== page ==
February 27, 2019
by PETER MITHAM
Celebrating organics while preparing for mainstream acceptance was a key theme of the annual conference of the Certified Organic Associations of BC in Vernon, February 22-24.
Many speakers remarked on the fact that the sector had gone mainstream, while many of the producers responsible were conspicuous by their absence from the meeting.
“People who have been pivotal in growing this industry into much more of the mainstream … should be part of this discussion,” said consultant Andrea Gunner, who participated in a panel on the state of industry.
Tristan Banwell of Spray Creek Ranch picked up the theme during the conference’s closing session, noting that small-scale production is valorized but large growers have a part to play, too.
“I think we’d all agree that a large-scale organic chicken farm is probably better than a large-scale conventional chicken farm,” he said. “Let’s get them at the table and add that value.”
Rochelle Eisen pointed out during the association’s annual general meeting that COABC isn’t growing at the same pace as the BC organic sector as a whole. COABC reported 764 registered producers in 2018, up from 748 last year.
COABC president Carmen Wakeling of Eat More Sprouts said finding ways to build connections with other sectors of agriculture is part of a core review the association is undertaking to help it adapt to growing mainstream acceptance of organic products.
“All the work we have done [this weekend] has contributed to that core review,” she said.
Vol. 105 Issue 3
STORIES IN THIS EDITION
Province boosts ag spending
It’s a draw!
Editorial: Vice grip
Back Forty: Snow days make good days for seed selection
Viewpoint: Farmers need to prepare for annual snow melt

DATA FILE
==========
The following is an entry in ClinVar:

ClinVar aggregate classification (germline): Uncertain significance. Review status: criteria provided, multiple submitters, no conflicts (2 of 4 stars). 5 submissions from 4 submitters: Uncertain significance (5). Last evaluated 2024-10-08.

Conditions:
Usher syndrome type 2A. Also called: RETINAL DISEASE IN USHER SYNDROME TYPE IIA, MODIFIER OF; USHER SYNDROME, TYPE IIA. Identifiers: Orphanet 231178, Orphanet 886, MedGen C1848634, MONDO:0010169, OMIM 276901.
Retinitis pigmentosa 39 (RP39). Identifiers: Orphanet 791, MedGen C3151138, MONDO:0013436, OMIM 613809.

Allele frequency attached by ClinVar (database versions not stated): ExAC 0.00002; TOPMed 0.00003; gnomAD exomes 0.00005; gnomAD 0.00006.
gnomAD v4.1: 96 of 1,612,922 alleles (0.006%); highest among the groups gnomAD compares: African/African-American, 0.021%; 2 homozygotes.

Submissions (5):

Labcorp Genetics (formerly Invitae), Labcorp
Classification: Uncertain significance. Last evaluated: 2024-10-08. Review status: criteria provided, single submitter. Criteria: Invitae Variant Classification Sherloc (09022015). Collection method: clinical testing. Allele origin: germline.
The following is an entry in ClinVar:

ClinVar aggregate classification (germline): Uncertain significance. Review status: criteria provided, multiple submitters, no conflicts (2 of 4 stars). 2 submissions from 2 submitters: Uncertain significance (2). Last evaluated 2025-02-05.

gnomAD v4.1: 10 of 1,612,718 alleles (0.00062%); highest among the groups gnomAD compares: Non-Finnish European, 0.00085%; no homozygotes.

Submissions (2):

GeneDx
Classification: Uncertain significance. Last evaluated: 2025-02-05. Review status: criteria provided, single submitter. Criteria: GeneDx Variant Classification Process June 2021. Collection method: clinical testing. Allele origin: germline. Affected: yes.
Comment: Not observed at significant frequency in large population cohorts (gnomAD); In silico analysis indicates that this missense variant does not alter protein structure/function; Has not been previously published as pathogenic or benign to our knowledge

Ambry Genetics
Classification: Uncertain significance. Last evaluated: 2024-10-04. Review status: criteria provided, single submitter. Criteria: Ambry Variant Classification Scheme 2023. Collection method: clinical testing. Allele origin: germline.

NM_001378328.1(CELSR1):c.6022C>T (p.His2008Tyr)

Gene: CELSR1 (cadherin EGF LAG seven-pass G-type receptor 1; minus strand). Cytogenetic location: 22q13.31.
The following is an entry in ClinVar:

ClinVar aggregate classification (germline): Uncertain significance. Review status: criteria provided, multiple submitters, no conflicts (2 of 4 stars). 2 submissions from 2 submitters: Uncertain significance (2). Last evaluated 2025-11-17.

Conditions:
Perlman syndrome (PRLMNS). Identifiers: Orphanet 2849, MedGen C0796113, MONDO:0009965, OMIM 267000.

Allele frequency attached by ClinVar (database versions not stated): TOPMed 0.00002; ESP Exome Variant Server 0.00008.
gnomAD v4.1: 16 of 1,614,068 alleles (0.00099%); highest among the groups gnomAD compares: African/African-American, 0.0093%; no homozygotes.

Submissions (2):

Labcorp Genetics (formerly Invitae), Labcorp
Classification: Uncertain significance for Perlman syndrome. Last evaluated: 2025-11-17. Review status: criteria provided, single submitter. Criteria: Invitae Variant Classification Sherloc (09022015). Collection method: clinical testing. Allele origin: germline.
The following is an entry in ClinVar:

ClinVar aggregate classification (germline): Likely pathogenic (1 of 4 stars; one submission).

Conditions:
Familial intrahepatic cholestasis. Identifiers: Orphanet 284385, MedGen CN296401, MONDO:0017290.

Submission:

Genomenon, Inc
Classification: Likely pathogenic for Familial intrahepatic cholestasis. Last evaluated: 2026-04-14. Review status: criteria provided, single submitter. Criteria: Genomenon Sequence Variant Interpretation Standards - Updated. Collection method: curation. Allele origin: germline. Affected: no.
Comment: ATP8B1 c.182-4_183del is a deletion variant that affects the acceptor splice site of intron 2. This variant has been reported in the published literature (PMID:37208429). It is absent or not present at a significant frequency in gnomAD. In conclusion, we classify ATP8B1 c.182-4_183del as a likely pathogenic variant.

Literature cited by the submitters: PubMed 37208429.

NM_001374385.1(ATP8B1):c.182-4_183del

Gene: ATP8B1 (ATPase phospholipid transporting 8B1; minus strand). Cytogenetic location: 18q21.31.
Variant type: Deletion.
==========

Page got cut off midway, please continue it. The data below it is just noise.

Smooth start to season as foreign workers arrive
Sidebar: Province mulls piece rates
Late winter has some Okanagan growers on edge
Ag show attracts near-record attendance
Ag Briefs: Traceability funding available for producers
Ag Briefs: Cattlemen’s launches webinar series
Ag Briefs: Grant winner announced
Labour remains a priority for fruit growers
Dairy, aquaculture take home awards at gala
Farmers need to prepare for uncertainty
Ag critic listens to concerns at farmers’ institute
Growers are responsible for workers’ safety
Robotic milkers sized up during dairy tour
Safe, high-quality silage depends on preparation
Diversification makes orchard a landmark
Ranchers need to match forage with herd needs
Producers question new Indigenous rights law
Hosting TRU students a way to give back
Livestock co-op provides selling, buying options
Sidebar: Market set to stay steady
Research: Bluetongue outbreaks expected to increase
Filling a niche for gourmet mushrooms
Regulations, housing key issues in Langley
Sheep producers seeing value in genetic program
Above and beyond
Vegetation fundamental to farms, landscape
Studies continue on forage, corn crop pests
4-H BC leader singled out
Growers go with the grain of beer revival
Agri-tourism has plenty of room for growth
Rose stem girdler poses threat to cranberries
Site prep critical for healthy hazelnut orchards
Sidebar: BC renewal program opens up
Wannabe: Renewal comes with a new generation of farmers
Woodshed: Deborah and Doug McLeod turn up the heat
A good place to meet up
Jude’s Kitchen: Celebrate spring by eating outside